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North Korea's Home-Grown Operating System Mimics OS X 252

Posted by Soulskill
from the north-korea-suddenly-very-hip dept.
CambodiaSam sends the latest on "Red Star OS," North Korea's attempt at a home-grown operating system. Previously, it had closely resembled Microsoft Windows, but a new update now strongly mimics Apple's OS X. "Despite living in a country very much shut off from the outside world, many people in North Korea do have access to technology - including mobile phones. However, devices are heavily restricted. Internet access, for instance, is locked down, with most users able to visit only a handful of sites mostly serving up state-sponsored news. The Red Star OS is peppered with North Korean propaganda, and its calendar tells users it is not 2014, but 103 — the number of years since the birth of former North Korean leader Kim Il-sung. An earlier version of Red Star OS was made available worldwide in 2010 after a Russian student posted it online. The latest version is believed to have been released some time in 2013."

+ - Ballistic Transport in Graphene Suggests New Type of Electronic Device->

Submitted by Anonymous Coward
An anonymous reader writes: Researchers at Georgia Tech have created graphene nanoribbons through selective epitaxial growth on silicon carbide. Their most recent work shows that these ribbons support single channel ballistic conduction. This discovery could result in a new class of coherent electronic devices based on room temperature ballistic transport in graphene. Such devices would be very different from what we make today in silicon, relying on quantum interference of electron waves rather than semiconductor energy gaps.
Link to Original Source

Judge Says You Can Warn Others About Speed Traps 457

Posted by Soulskill
from the another-thing-to-tweet-about-while-driving dept.
cartechboy writes "Speeding is against the law, and yes, even going 5 mph over the speed limit is breaking the law. But everyone does it, right? What about when you see a cop? Some cops are ticketing people for notifying fellow motorists about speed traps. In Florida, Ryan Kintner simply flashed his high-beams to warning oncoming cars that there was a cop ahead. He was given a ticket for doing so. He went to court to fight the ticket, and a judge ruled that flashing lights are the equivalent of free speech, thus he had every right to flash his lights to warn oncoming cars."

Comment: Re:Why NOT bother? (Score 1) 212

by John Bodin (#45868389) Attached to: First US Public Library With No Paper Books Opens In Texas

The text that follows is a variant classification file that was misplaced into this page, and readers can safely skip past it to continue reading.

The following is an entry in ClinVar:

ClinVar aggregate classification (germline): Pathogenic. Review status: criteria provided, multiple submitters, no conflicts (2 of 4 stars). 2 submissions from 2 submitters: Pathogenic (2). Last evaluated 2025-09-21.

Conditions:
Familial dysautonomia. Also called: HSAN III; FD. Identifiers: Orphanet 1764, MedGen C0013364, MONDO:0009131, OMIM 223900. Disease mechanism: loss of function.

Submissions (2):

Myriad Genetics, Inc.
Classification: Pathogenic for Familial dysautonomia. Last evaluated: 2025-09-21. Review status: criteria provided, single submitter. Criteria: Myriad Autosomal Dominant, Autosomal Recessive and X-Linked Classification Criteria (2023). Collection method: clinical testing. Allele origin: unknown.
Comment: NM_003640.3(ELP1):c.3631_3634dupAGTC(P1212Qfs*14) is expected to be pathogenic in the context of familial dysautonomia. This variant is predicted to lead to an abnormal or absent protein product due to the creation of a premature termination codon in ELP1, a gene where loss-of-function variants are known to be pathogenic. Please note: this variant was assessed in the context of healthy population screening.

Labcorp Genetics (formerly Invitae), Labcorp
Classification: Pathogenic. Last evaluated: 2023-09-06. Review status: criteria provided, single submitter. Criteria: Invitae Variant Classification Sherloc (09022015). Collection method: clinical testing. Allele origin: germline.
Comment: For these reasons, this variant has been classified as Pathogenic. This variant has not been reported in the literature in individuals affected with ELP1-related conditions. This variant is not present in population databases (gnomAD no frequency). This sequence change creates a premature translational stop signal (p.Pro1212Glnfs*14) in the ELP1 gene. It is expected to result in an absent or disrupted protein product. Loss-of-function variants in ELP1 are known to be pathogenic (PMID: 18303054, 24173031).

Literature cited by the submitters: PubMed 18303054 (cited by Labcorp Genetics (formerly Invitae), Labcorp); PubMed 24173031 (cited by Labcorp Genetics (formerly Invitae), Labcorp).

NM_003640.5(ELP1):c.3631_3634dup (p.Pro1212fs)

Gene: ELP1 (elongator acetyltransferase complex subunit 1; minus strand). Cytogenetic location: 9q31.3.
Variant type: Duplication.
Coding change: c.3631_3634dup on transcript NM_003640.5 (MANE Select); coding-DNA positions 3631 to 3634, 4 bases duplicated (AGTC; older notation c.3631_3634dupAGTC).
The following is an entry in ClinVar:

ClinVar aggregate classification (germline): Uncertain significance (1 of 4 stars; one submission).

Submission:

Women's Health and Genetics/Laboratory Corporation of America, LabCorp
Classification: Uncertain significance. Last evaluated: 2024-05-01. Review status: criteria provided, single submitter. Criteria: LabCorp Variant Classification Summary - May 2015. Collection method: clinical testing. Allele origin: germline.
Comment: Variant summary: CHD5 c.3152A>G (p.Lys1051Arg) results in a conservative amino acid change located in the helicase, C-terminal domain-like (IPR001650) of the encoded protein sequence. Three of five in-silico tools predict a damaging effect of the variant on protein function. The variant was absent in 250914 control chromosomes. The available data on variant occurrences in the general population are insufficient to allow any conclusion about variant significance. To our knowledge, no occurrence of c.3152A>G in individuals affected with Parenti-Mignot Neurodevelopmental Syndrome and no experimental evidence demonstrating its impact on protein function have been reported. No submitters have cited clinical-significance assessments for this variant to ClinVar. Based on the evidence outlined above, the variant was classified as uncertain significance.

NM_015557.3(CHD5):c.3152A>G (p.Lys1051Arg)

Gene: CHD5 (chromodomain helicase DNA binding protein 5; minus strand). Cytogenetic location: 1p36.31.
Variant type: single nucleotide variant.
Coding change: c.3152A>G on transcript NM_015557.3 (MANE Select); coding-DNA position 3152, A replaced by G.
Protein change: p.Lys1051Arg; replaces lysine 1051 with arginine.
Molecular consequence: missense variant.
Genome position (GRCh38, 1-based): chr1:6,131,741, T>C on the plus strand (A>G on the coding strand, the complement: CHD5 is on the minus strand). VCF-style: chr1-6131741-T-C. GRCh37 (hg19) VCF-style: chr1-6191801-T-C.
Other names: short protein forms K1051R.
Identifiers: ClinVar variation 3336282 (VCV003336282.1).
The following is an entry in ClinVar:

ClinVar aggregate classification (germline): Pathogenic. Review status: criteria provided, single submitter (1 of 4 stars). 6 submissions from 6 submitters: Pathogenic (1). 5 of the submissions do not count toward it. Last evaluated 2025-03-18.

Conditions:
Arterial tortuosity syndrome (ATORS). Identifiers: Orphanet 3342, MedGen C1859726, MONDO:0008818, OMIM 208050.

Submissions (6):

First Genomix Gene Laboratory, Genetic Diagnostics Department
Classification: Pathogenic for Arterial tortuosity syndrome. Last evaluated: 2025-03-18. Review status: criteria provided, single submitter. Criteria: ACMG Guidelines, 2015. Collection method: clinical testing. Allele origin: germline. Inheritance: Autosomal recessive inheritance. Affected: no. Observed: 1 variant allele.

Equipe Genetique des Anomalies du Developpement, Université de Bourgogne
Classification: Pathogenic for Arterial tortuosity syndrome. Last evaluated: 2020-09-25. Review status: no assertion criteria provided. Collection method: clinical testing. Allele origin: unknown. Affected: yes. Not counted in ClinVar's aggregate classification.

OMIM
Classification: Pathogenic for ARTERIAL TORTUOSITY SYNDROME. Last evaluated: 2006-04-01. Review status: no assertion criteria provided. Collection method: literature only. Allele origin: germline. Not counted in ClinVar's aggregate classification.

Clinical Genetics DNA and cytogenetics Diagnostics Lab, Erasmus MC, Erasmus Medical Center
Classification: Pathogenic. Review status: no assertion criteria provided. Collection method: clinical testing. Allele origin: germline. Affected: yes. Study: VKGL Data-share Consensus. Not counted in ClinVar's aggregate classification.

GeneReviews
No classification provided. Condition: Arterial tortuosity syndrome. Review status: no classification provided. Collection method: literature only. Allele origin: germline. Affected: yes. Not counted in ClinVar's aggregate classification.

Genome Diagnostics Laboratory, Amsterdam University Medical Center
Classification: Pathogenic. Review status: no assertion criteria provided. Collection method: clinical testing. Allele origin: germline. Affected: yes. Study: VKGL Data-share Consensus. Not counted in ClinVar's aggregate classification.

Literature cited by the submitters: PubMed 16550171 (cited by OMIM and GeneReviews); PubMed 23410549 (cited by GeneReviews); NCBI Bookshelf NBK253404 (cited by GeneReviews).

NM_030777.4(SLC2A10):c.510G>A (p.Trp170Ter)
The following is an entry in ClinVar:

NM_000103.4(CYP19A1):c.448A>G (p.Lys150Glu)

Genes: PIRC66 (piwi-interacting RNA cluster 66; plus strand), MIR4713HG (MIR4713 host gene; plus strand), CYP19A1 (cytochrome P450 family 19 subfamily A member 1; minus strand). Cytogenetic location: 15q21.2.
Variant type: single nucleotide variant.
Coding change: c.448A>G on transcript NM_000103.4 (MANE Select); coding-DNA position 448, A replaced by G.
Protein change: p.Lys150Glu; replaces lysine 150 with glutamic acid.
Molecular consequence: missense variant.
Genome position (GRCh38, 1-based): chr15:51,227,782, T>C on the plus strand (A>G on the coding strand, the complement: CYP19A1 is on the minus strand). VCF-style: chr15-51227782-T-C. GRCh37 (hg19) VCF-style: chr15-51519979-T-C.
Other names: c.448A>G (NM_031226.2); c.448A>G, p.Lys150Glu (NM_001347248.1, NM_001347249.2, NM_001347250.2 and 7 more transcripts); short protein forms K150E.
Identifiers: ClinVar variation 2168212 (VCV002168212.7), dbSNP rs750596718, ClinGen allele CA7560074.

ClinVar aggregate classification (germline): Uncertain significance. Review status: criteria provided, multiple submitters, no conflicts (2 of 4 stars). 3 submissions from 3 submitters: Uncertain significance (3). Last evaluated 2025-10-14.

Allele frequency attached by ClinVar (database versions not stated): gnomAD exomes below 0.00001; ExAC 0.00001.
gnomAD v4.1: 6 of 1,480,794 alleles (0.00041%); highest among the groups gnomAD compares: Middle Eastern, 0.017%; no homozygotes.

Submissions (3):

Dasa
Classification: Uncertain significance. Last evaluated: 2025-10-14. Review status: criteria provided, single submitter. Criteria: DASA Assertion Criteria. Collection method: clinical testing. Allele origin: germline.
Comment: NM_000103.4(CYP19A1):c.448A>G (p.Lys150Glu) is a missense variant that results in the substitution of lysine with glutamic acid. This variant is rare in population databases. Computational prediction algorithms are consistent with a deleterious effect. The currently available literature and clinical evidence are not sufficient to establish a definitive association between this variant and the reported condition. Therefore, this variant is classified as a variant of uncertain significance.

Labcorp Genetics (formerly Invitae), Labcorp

To bad the New York Public Library will only give you a card if your license has a physical address on it for New York. I have lived in the state all my life, but the only address that has ever been on my license is my PO Box, the same address that also is on all my bills as that is where they are mailed to. I also can not give them a copy of a land tax bill as I rent and the landlord pays the taxes.

Well thought it would have been nice to sign up for all of a minute until I came across those terms.

Comment: Re:Keyboarding (Score 1) 236

by John Bodin (#45646963) Attached to: Chicago Public Schools Promoting Computer Science to Core Subject

My son in 11th grade with everything he has to take is already doing his second year of not even getting a lunch break in the school day, hes also not the only one. How are they going to force one more course into a schedule that is already over loaded with the government says you must take this courses?

Comment: Re:are you kidding? (Score 1) 244

by John Bodin (#45591861) Attached to: Spotify's Own Math Suggests Musicians Are Still Getting Hosed

My question is how much of a song needs to be listened to for it to be counted as a play, there are at times when I put on Spotify Radio that I skip ahead on a song after maybe 5 to 10 seconds of it being played. Does that get the same amount of payment as if I had listened to the entire song?

+ - Google wins digital library legal battle

Submitted by mrspoonsi
mrspoonsi writes: BBC Reports: "Google has defeated a legal action mounted to stop it scanning and uploading millions of books. In 2005, the US Authors Guild sued Google alleging that its plans to create a digital library amounted to massive copyright infringement. In its defence, Google said its plans constituted "fair use" because it was only putting excerpts of texts online. US judge Denny Chin has now sided with Google and dismissed the case brought by the Guild."

+ - Twitter Marks Clean Sites as Harmful, Breaks Links

Submitted by starglider29a
starglider29a writes: This morning, a website (which I maintain) that has a Twitter presence encountered an "unsafe" warning when clicking on the tweets. "This link has been flagged as potentially harmful." After scanning the site, its database, checking with Google, and 3rd party site scanners, I found no evidence of harm. At noon, The Atlantic posted this article which describes the same issue with the Philadelphia City Paper.

If they are incorrect, how does Twitter justify this slander/libel (IANAL)? Has Twitter become the "credit score" for sites in that they are now guilty until proven innocent?

Computers are unreliable, but humans are even more unreliable. Any system which depends on human reliability is unreliable. -- Gilb